Officer Thomas said they are seeing some young people when visiting camps as well.

Ventura said just over 60% of the homeless have an Arlington address, up to 15% are county residents, and the rest are from King County or another state.

Ventura said law enforcement has worked closely with the business community, particularly in the Smokey Point area that experiences criminal activity being just off Interstate 5. Business owners tell him they have seen a general decline in vagrancy and suspicious activities.

Ventura said he wishes the public wouldn’t paint the homeless with the same broad brush.

The homeless can be people who, through no fault of their own, find themselves in difficult circumstances or have problems tied to mental health issues that put them in need of social services.

Then there are the criminal transients, Ventura said, who may have made bad decisions tied to addiction and becoming homeless.

For the latter group, he said, “Most of the people in Arlington that are in those circumstances, the Community Outreach team has already reached out to offer them services, and they’ve refused.”

Those individuals are mistrustful of law enforcement bearing good intentions, fearing they’re just a step away from being arrested, their car seized, or being uprooted and pushed out of the area.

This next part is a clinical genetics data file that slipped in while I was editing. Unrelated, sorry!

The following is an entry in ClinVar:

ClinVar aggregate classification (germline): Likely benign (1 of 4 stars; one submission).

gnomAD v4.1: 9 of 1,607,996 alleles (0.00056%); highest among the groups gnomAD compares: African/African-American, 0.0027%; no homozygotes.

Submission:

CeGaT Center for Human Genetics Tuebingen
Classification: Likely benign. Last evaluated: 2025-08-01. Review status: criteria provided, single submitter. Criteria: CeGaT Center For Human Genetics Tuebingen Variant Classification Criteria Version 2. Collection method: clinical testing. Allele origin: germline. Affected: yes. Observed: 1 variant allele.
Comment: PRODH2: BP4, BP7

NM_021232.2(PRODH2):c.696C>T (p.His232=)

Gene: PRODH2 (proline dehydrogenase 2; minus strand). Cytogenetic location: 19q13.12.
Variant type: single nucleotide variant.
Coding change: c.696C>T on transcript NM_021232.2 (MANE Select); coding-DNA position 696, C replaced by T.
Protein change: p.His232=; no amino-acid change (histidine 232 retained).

“We’re not going to arrest our way out of this situation,” Ventura said. When necessary, they will jail them, but the compassionate approach is the first offer to get the homeless sober, into treatment and possibly short-term housing.

If they’re unwilling to accept help and change their ways, Ventura warns “it’s pretty clear there is no place in Arlington they can live committing crimes and victimizing the community. We will hold you accountable, we will enforce the law.”

Ventura said when police arrest an individual, local governments are often on the hook for law and justice costs that can run up to $100 a day – and those costs are skyrocketing. Detainment, booking fees, daily storage fees, food, medical needs and prosecution hit small towns like Arlington hard.

He added, “Eighty percent of the people we arrest can’t afford a public defender, so we pay that too.”